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Taking time to reach out is always worth it

If a situation calls for affirming words or tender acknowledgments, what do you say?

“It depends on the circumstance,” you might respond. Yes it does. But when we receive unexpectedly unsettling or sad news, there are certain phrases that can usually be used reliably.

“I’m here for you” is one.” “You are in my heart” might be another. “I feel your pain” — not so much.

There’s a viral 30-second video rolling across the internet that uses my favorite affirmation. It features two golden retrievers sitting side by side. One gray-nosed dog nudges closer and closer to the other, wrapping a lanky front leg under and over the other dog’s leg and then reaching both front legs around the sad-appearing dog next to him in something that resembles a hug. It is all set to a song by Bruno Mars, “Count on Me.”

“You can count on me like one two three. I’ll be there. And I know when I need it I can count on you like four three two. You’ll be there. Whoa, whoa. Oh, oh. Yeah, Yeah.

Yeah. In the past week our 6-year-old grandson took a catapulting fall off his bike and was bruised from nose to toe. I sent him the golden retriever video and a big box of homemade chocolate chip cookies. He knows he can count on me. A close relative was diagnosed with a life-threatening cancer. I sent the video to his wife. And she sent it to their children.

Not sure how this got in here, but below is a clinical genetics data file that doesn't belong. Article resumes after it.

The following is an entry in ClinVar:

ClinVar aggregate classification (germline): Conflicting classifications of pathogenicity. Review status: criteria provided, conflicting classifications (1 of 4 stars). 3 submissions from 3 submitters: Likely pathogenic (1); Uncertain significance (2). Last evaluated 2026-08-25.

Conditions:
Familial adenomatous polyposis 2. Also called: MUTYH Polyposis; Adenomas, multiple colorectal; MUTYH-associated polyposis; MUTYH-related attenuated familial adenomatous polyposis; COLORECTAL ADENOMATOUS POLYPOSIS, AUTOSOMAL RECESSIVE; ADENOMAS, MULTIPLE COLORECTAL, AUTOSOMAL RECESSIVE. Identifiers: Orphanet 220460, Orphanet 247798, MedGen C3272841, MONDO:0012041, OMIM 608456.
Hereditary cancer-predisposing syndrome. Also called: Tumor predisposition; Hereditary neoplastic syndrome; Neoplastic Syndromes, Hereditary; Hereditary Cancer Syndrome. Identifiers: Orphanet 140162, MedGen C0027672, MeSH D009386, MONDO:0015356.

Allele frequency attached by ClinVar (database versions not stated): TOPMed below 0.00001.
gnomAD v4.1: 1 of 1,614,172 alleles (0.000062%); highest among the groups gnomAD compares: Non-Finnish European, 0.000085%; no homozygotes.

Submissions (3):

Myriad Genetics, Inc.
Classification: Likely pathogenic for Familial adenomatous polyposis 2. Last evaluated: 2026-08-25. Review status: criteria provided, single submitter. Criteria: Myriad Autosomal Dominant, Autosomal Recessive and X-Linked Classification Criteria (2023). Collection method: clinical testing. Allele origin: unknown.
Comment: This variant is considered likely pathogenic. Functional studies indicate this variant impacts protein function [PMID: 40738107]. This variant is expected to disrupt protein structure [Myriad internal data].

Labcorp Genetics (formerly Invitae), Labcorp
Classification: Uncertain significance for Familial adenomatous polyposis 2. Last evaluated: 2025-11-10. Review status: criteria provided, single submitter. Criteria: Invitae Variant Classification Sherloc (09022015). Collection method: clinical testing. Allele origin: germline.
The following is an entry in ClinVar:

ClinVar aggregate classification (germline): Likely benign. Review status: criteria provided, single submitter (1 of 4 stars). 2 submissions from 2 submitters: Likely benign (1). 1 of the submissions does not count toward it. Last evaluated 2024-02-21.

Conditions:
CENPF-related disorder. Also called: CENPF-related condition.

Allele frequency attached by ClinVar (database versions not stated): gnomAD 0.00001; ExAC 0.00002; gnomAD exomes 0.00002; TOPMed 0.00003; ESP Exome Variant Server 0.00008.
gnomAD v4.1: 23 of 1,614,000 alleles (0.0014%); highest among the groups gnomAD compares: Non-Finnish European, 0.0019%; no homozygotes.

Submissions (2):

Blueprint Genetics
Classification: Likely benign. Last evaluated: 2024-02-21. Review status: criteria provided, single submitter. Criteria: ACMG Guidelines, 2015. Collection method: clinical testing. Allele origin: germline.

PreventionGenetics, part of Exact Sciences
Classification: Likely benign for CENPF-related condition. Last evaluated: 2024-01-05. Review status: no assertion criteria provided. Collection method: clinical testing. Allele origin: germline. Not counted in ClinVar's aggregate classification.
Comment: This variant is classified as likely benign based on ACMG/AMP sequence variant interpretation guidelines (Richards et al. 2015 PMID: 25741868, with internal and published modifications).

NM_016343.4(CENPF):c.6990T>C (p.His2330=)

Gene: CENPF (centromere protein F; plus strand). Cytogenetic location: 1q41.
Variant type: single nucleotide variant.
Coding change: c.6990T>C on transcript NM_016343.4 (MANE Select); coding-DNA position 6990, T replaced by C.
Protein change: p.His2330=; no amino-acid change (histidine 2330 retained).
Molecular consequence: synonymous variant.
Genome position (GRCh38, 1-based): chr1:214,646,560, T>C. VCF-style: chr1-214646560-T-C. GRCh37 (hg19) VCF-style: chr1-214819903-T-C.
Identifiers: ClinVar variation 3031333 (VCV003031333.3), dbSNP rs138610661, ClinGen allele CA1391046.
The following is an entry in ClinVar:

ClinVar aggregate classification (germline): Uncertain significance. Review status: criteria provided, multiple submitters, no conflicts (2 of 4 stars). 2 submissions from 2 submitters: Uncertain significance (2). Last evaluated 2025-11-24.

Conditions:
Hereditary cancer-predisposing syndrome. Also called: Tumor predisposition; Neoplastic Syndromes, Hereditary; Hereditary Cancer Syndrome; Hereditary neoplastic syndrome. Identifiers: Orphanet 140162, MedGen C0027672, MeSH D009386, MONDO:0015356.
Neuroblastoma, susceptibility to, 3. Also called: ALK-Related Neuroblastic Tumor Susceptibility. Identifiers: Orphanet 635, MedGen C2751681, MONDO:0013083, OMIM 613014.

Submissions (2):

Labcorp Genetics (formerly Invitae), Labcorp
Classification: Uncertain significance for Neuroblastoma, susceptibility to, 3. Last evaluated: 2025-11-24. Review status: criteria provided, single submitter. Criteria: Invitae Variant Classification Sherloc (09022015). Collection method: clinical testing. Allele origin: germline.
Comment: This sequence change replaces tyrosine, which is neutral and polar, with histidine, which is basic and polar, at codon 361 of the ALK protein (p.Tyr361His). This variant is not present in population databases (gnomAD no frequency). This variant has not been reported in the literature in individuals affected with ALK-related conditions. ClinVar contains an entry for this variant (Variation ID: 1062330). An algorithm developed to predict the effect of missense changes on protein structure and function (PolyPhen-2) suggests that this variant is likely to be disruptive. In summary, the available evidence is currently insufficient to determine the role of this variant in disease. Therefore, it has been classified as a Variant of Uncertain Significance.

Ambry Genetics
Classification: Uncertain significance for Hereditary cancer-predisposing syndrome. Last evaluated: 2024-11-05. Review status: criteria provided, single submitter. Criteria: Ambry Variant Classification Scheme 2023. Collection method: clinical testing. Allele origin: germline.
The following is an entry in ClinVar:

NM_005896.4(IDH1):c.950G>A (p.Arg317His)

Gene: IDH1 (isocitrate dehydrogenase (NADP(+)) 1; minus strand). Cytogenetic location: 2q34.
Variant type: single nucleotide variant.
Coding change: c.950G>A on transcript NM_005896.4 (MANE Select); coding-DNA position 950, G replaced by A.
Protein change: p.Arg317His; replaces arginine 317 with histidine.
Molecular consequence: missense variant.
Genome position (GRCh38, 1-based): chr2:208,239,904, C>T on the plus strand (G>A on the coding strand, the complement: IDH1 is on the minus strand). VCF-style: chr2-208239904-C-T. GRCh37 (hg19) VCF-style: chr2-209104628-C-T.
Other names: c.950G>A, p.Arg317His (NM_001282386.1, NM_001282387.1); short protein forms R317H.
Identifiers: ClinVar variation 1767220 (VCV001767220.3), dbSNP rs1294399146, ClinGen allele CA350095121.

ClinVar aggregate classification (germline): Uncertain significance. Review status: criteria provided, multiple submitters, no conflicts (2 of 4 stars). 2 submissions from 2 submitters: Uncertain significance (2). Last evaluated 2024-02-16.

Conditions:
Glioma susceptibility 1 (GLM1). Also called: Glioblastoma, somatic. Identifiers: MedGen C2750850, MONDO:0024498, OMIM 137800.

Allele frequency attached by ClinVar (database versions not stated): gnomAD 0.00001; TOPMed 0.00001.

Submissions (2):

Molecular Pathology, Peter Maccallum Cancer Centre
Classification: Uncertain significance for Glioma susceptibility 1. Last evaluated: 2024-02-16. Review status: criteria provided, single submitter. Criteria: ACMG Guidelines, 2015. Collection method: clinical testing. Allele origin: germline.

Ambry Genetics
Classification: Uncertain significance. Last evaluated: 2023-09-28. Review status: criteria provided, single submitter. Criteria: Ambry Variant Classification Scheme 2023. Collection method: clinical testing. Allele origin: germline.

Also, a dear 97-year-old friend and neighbor died recently. At first, I thought I had nowhere to send a “Count on Me” affirmation of any kind. But then I realized I could/should call my friend’s faraway children and ask if we could hold a neighborhood Celebration of Life on our covered patio. Their gracious response was extraordinarily affirming.

An authentic affirmation whether written, spoken or set to music is a gift. As we get older there are increasingly more occasions to give that gift. Our age peers become ill or pass on. Life takes abrupt turns and twists. Things distract and absorb us, and we may forget to reach out to someone we have not seen for a long time but know is going through tough straits. I am guilty of that and plan to correct it as soon as I’m done writing this column.

Some people do acknowledgments and affirmations better than others. As are many elders, my mother was masterful at giving written thanks. She had elegant script and always seemed to capture something tender about a recent visit or the special joy of a gift she had received. For her, having an available supply of thank-you cards on hand was a personal imperative.

Some people think George Bush (the first one) was elected because he carried a box of cards with him at all times and reportedly wrote brief personal notes of acknowledgment immediately following an encounter. Employers tell me any candidate who interviews for a job and follows up with a handwritten note has far greater possibility of getting offered the position. Be advised, this is powerful stuff. You can count on that.

Sharon Johnson is a retired health educator. Reach her at sharon@rbtrv.org.